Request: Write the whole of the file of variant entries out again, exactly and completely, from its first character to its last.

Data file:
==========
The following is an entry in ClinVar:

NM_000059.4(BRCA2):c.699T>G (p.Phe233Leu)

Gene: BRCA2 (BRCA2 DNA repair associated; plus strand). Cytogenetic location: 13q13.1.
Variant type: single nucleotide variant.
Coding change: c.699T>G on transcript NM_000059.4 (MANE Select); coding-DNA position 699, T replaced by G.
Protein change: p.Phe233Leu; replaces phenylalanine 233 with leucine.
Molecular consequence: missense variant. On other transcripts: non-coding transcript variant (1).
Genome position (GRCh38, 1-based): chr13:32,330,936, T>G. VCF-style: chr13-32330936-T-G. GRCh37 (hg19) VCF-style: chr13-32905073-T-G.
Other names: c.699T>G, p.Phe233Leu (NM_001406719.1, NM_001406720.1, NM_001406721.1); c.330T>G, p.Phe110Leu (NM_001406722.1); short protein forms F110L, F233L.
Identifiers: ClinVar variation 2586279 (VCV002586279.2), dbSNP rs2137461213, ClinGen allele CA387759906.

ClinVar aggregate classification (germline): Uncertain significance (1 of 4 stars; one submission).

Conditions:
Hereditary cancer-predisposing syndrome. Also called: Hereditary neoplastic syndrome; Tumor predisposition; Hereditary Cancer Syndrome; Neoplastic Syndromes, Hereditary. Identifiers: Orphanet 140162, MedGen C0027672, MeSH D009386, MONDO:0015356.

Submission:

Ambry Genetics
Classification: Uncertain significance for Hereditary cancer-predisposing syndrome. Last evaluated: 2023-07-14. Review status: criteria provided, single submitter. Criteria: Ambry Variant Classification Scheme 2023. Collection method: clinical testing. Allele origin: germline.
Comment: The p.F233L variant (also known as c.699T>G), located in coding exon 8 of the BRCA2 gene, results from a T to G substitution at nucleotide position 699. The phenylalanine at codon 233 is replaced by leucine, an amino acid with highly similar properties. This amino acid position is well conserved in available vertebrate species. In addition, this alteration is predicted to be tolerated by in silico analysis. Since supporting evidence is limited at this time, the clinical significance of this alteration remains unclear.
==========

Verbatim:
The following is an entry in ClinVar:

NM_000059.4(BRCA2):c.699T>G (p.Phe233Leu)

Gene: BRCA2 (BRCA2 DNA repair associated; plus strand). Cytogenetic location: 13q13.1.
Variant type: single nucleotide variant.
Coding change: c.699T>G on transcript NM_000059.4 (MANE Select); coding-DNA position 699, T replaced by G.
Protein change: p.Phe233Leu; replaces phenylalanine 233 with leucine.
Molecular consequence: missense variant. On other transcripts: non-coding transcript variant (1).
Genome position (GRCh38, 1-based): chr13:32,330,936, T>G. VCF-style: chr13-32330936-T-G. GRCh37 (hg19) VCF-style: chr13-32905073-T-G.
Other names: c.699T>G, p.Phe233Leu (NM_001406719.1, NM_001406720.1, NM_001406721.1); c.330T>G, p.Phe110Leu (NM_001406722.1); short protein forms F110L, F233L.
Identifiers: ClinVar variation 2586279 (VCV002586279.2), dbSNP rs2137461213, ClinGen allele CA387759906.

ClinVar aggregate classification (germline): Uncertain significance (1 of 4 stars; one submission).

Conditions:
Hereditary cancer-predisposing syndrome. Also called: Hereditary neoplastic syndrome; Tumor predisposition; Hereditary Cancer Syndrome; Neoplastic Syndromes, Hereditary. Identifiers: Orphanet 140162, MedGen C0027672, MeSH D009386, MONDO:0015356.

Submission:

Ambry Genetics
Classification: Uncertain significance for Hereditary cancer-predisposing syndrome. Last evaluated: 2023-07-14. Review status: criteria provided, single submitter. Criteria: Ambry Variant Classification Scheme 2023. Collection method: clinical testing. Allele origin: germline.
Comment: The p.F233L variant (also known as c.699T>G), located in coding exon 8 of the BRCA2 gene, results from a T to G substitution at nucleotide position 699. The phenylalanine at codon 233 is replaced by leucine, an amino acid with highly similar properties. This amino acid position is well conserved in available vertebrate species. In addition, this alteration is predicted to be tolerated by in silico analysis. Since supporting evidence is limited at this time, the clinical significance of this alteration remains unclear.